Pharmacists to administer MMR vaccine in Tasmania

MMR vaccine

Free catch-up MMR vaccinations will be available to all eligible Tasmanians from pharmacists following a health department-approved online training program, as well as GPs.

The initiative was announced last week by Tasmanian Minister for Health, Sarah Courtney. It is set to be rolled out in pharmacies in the coming month and includes the current influenza and dTpa vaccines. 

Pharmacists must complete the Tasmania Government Department of Health and Human Service’s approved two-hour online training program before they can offer this expanded vaccination service. The training program has been developed by PSA and is currently in an approval process from the Tasmanian government. 

Tasmanian PSA Branch President, Dr Ella Van Tienen, said the program will help reduced the number of non-immunised adults in the community, who are particularly vulnerable. The expansion of vaccines administered by pharmacists will bring Tasmania in line with other states and territories.

‘These vaccines targeting measles, mumps, rubella, diphtheria, pertussis and tetanus are vital in saving lives and protecting the community from the spread of these potentially life-threatening diseases,’ Dr Van Tienen said. 

‘The availability of these vaccines through pharmacist immunisers benefits consumers due to the accessibility of community pharmacy and convenience, as well as benefit[ting] the health system through higher vaccination rates and cost savings,’ she added.

Less than 40 per cent of at-risk people over 18 years are considered to be fully vaccinated in Tasmania.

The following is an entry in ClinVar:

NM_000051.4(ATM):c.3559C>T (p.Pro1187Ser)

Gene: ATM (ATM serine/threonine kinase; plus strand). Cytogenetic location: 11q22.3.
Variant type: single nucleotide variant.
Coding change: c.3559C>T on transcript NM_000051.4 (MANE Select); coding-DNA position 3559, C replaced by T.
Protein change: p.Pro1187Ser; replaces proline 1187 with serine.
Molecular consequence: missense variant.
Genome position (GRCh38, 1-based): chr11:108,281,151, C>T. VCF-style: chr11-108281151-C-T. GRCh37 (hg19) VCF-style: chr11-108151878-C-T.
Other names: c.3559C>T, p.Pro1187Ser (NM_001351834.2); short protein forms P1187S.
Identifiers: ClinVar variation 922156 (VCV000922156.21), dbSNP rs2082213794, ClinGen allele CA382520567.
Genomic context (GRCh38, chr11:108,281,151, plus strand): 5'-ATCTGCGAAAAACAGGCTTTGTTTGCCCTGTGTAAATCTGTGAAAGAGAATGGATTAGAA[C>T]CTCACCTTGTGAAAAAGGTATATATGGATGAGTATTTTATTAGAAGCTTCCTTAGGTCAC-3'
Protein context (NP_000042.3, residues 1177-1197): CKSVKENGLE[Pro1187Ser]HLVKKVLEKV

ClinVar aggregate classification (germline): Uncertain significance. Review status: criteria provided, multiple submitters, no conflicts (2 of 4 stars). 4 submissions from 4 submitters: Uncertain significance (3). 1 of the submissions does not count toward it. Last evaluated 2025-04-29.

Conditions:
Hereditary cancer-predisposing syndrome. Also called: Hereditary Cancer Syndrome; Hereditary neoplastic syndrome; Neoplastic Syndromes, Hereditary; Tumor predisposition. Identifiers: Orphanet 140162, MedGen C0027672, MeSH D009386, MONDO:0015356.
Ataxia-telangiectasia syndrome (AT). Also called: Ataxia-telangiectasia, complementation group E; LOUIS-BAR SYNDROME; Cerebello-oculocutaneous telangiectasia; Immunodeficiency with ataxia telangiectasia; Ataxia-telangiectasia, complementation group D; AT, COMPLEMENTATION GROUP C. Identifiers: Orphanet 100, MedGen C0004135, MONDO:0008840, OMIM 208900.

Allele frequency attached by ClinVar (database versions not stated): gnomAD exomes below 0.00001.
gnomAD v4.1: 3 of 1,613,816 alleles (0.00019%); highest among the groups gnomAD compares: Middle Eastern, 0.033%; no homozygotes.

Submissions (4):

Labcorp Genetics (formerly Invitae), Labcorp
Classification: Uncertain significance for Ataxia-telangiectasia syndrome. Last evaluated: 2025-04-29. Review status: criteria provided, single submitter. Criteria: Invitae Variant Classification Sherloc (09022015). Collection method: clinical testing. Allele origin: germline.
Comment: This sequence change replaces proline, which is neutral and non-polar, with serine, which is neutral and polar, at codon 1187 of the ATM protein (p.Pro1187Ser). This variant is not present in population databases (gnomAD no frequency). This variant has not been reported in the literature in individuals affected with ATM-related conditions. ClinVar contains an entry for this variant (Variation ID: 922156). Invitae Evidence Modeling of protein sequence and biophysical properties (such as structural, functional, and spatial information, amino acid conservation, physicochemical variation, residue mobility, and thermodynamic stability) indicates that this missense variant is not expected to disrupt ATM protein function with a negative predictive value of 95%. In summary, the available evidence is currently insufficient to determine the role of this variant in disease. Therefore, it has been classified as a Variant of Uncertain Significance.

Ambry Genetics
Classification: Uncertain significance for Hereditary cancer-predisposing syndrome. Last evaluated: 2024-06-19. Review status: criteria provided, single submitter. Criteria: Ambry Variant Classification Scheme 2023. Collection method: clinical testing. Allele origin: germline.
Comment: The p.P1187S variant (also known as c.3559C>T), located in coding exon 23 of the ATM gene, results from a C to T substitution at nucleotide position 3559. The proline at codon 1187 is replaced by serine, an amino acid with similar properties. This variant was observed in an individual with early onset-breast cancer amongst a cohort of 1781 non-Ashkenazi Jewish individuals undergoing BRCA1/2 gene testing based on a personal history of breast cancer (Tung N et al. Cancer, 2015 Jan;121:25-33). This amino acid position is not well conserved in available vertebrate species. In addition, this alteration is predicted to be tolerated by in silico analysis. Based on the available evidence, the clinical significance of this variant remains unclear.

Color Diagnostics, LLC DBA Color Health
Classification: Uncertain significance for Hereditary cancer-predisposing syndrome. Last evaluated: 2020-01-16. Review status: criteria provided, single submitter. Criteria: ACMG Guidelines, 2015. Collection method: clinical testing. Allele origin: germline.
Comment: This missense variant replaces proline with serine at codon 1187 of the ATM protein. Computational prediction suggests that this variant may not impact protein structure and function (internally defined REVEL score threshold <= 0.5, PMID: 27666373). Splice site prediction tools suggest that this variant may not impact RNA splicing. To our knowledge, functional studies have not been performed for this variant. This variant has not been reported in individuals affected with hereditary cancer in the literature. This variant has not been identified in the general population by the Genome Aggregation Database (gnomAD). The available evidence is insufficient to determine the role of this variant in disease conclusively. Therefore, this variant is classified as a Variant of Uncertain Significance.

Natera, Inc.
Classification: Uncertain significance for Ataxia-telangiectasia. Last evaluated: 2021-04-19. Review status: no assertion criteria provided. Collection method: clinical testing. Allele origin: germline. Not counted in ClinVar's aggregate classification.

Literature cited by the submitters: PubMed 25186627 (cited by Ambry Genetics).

Under PSA’s Pharmacists In 2023: Roles and Remuneration report, pharmacists will be able to practise to their full scope through vaccine provision, collaborative prescribing and chronic disease support. 

Dr Van Tienen said PSA hopes to offer an expanded range of vaccines. This includes travel health and childhood vaccines by 2023. 

Ms Courtney also endorsed the administration of vaccines by pharmacists to assist Tasmanians’ access immunisation services, particularly in regional areas.

‘Many people born between 1966 and 1994 will not have had measles or received two doses of a measles vaccine. This means up to 15 per cent of these Tasmanians may not be immune,’ she said.

Ms Courtney added: ‘Due to fragmented childhood immunisation records for many people, anyone who is unsure of their vaccination status is encouraged to receive a booster dose of the measles-mumps-rubella vaccine.’ 

Public health experts advise that people born before 1966 are likely to be immune following childhood infection. Most people born after 1994 are likely to have received two doses of measles-containing vaccines as a child under the National Immunisation Program.

Previously, Tasmania has lead the nation’s way in lowering the age of pharmacist-administered vaccines. Dr van Tienen advises all pharmacists who have an interest in becoming immunisers complete the PSA-developed course. As part of the state’s Winter Demand Management Plan 2019, pharmacist-led flu vaccination now includes children 10 years and over.